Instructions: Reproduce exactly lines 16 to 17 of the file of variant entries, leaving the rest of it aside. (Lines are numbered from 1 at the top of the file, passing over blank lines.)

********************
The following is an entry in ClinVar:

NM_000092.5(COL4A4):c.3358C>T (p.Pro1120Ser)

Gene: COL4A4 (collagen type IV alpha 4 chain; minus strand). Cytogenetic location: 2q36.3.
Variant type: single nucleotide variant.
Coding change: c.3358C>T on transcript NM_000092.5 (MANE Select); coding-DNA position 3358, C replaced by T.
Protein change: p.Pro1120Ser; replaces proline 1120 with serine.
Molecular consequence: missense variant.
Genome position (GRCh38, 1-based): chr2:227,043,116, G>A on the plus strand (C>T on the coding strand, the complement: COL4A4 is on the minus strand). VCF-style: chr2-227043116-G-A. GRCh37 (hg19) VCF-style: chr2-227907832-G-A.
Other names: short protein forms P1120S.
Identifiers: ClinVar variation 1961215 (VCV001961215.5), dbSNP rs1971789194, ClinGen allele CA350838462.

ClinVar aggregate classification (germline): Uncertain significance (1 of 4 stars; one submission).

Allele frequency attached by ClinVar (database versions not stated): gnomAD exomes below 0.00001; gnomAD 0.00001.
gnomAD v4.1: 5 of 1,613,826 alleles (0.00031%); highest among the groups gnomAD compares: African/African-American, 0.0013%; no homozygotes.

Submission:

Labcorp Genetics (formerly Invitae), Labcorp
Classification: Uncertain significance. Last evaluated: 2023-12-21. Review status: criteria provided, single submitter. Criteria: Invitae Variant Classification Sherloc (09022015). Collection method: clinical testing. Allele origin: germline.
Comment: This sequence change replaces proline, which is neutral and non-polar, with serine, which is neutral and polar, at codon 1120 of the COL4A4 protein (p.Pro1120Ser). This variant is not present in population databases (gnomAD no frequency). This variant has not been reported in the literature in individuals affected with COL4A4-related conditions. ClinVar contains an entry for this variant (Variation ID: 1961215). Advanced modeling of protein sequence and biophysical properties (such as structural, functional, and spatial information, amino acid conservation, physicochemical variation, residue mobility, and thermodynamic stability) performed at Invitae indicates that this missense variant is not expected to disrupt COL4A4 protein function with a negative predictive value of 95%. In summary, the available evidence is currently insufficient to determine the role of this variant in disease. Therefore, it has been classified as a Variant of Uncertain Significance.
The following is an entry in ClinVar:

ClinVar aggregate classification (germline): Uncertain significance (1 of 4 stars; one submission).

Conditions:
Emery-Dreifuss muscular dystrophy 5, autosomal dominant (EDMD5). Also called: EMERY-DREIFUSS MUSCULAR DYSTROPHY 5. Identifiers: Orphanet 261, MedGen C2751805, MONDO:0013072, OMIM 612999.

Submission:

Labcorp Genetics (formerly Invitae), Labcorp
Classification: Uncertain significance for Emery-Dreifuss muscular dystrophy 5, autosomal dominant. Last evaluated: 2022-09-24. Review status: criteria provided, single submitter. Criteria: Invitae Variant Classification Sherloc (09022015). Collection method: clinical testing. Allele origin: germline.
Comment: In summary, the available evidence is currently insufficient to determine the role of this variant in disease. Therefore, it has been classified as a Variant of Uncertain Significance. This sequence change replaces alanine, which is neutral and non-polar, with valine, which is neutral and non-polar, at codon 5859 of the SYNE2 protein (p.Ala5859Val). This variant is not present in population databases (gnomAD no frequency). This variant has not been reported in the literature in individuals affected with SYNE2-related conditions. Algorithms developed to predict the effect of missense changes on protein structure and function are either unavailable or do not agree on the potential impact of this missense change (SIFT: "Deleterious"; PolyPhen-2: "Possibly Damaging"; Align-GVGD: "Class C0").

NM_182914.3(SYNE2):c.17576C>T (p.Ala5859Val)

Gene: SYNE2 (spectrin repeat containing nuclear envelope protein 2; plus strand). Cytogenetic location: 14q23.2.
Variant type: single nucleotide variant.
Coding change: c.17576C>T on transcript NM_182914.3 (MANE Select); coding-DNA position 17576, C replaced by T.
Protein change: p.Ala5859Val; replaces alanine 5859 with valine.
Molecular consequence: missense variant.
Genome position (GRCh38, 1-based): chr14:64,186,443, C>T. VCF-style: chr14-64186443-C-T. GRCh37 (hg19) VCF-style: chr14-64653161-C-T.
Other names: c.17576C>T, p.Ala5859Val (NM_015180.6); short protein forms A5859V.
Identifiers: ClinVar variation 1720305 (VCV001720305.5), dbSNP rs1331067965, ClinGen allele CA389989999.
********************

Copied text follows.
Classification: Uncertain significance. Last evaluated: 2023-12-21. Review status: criteria provided, single submitter. Criteria: Invitae Variant Classification Sherloc (09022015). Collection method: clinical testing. Allele origin: germline.
Comment: This sequence change replaces proline, which is neutral and non-polar, with serine, which is neutral and polar, at codon 1120 of the COL4A4 protein (p.Pro1120Ser). This variant is not present in population databases (gnomAD no frequency). This variant has not been reported in the literature in individuals affected with COL4A4-related conditions. ClinVar contains an entry for this variant (Variation ID: 1961215). Advanced modeling of protein sequence and biophysical properties (such as structural, functional, and spatial information, amino acid conservation, physicochemical variation, residue mobility, and thermodynamic stability) performed at Invitae indicates that this missense variant is not expected to disrupt COL4A4 protein function with a negative predictive value of 95%. In summary, the available evidence is currently insufficient to determine the role of this variant in disease. Therefore, it has been classified as a Variant of Uncertain Significance.